Those who are involved in sports management are, by definition, leaders. In order to do their jobs effectively, leaders must possess specific skill sets – regardless of the specific industries they might be involved in. Sports management jobs are no different.
Your resume serves as your personal sales brochure. Its purpose is to demonstrate to a prospective employer that you are the ideal candidate for this position.
Because it is your first point of contact with an employer, it is imperative that your resume make a positive first impression. It must be clear, concise, and demand the reader’s attention.
Tailoring Your Resume
Instead of being a generalized summary of your work history, your resume needs to be specifically tailored to the position and organization you are applying for. For example, a sports manager who works with individual players in the NFL will have a different set of duties than a sports manager who works with the Olympic Committee.
Your resume must demonstrate how your best qualifications and talents align with the position’s specific job requirements. A resume should speak directly to the job you are applying for, address the position’s criteria, and be relevant to the position.
Choosing the Right Resume Format
There are two primary types of resume formats in the business: chronological and functional. Of the two, the chronological format tends to be the most popular.
It generally includes an objective statement, includes educational information (including certifications and special skills), and a detailed, chronological listing of all of your past employers.
While there is nothing specifically wrong with this particular format, it can be detrimental to those who are just starting out in the sports industry. The sports industry hires based upon skill – not GPAs or extracurricular activities.
For this reason, an increasing number of graduates are choosing to employ the functional resume format. A functional resume will highlight your specific abilities, like coaching or organizational skills, instead of your chronological work history.
You will still summarize your work history; however, it will generally be done at the bottom of the page. By the time a potential employer reaches it, they are sold on your skills.
The sports industry is a result oriented business. Demonstrating how your talent can result in results will pique an employer’s interest.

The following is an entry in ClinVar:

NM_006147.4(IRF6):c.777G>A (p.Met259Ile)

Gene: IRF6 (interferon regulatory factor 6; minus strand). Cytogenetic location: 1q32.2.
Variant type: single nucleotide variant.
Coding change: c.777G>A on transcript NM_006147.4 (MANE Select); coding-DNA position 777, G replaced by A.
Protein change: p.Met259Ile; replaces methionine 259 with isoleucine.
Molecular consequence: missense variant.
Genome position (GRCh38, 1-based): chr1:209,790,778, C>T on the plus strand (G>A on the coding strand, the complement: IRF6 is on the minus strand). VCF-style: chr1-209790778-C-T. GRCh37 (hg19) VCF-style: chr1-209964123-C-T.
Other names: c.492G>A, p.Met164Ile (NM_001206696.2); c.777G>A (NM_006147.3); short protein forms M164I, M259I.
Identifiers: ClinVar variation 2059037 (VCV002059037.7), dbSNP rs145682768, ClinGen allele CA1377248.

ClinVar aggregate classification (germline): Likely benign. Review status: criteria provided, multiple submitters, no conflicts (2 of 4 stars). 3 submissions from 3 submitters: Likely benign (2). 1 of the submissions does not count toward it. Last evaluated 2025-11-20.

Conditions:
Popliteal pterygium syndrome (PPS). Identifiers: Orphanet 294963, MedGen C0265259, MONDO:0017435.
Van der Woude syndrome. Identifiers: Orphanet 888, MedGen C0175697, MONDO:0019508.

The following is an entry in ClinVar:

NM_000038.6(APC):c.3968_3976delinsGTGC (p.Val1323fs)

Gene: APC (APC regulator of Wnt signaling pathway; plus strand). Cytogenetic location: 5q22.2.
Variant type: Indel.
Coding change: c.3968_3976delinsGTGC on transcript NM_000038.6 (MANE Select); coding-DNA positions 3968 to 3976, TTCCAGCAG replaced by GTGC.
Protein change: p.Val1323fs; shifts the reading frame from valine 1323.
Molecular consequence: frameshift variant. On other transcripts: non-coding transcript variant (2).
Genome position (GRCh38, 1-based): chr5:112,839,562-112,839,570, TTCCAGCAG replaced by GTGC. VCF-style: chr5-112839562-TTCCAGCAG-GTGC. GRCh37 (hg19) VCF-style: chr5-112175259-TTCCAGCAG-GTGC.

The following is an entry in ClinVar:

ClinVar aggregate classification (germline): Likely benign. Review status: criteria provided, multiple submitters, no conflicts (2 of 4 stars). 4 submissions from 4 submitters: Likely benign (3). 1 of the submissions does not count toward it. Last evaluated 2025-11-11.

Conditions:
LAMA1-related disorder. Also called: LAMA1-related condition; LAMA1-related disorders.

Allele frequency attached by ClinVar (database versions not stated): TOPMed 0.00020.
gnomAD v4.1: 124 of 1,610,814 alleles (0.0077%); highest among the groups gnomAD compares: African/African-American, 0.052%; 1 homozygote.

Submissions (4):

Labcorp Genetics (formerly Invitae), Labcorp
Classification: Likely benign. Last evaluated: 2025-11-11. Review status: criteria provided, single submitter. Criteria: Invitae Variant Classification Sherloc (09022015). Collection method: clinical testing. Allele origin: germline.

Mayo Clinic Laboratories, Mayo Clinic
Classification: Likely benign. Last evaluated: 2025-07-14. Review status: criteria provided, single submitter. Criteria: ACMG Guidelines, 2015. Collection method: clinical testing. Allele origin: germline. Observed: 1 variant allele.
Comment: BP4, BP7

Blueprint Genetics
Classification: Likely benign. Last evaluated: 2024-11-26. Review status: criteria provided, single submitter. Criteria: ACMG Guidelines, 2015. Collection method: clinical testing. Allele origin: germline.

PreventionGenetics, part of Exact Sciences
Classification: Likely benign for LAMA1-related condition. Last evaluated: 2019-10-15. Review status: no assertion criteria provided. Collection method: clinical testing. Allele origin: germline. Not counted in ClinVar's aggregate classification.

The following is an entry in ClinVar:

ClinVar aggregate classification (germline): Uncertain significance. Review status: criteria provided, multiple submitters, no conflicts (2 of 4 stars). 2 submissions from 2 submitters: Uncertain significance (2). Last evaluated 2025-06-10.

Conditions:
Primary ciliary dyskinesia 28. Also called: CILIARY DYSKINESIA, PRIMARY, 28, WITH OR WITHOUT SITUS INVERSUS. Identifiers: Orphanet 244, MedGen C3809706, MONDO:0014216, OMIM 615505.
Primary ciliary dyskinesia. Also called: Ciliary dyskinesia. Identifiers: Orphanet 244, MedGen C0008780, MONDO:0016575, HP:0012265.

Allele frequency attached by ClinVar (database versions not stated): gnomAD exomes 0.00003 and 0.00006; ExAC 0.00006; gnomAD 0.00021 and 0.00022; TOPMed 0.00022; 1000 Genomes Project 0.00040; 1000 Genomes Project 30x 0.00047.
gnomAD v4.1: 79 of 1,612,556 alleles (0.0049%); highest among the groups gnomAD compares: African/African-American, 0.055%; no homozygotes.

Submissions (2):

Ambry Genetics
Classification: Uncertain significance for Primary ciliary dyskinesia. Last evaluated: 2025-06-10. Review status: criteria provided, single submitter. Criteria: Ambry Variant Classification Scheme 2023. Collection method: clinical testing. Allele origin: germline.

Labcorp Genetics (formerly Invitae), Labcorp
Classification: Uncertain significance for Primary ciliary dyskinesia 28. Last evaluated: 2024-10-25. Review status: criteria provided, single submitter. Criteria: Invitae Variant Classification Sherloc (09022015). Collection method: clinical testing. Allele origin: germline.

Showcase Your Experience
For a hiring manager, interviewing 50 candidates for a single position will become repetitive and boring. Reading the same clichés over and over again can, and will, put them to sleep. “I’m willing to do whatever it takes” and “I just want to work hard” become so monotonous.
At the same time, the sports industry places a heavy emphasis on experience. This is why internships and work experience in sports related fields is so important.
In order to distinguish yourself from the other candidates, and to best highlight your relevant work experience, the phrases you use need to start with strong action verbs in order to grab the reader’s attention.
On your resume, you have a limited amount of real estate, and generally, you have less than a minute to make a strong first impression. By using dynamic, powerful verbs, you can describe your relevant experience specifically and in fewer words. When possible, you should ditch generic passive verbs like “worked” or “did”.
Examples of strong action verbs include:
General Resume Tips
These general resume tips may be thought of as “standard” information; however, you would be remiss to neglect to pay attention to them.
It will not stand you in good stead to invest time into crafting the perfect sports management tailored resume if you have multiple spelling mistakes or incorrect contact information on your resume.
- Bear in mind that the average hiring manager will scan your resume for only one minute – or less. Make it count.
- Never lie on your resume. Be honest throughout.
- Do not use a resume template or table to create your resume.
- Resumes should be typed in 11 or 12-point text, and only use Times New Roman or Arial fonts.
- Recent graduates should limit their resume to one page only.
- To highlight important information, use indentations, bolded words, and bullet points.
- Never include references or the statement “References are available upon request” in your resume.
- Personal information, like your age, marital status, or hobbies, should never be included.
- Your resume should always be accompanied by a cover letter.
Finally, after you have finished your resume, proofread, proofread, proofread. Use your alma mater’s Career Services staff to edit and proofread your resume.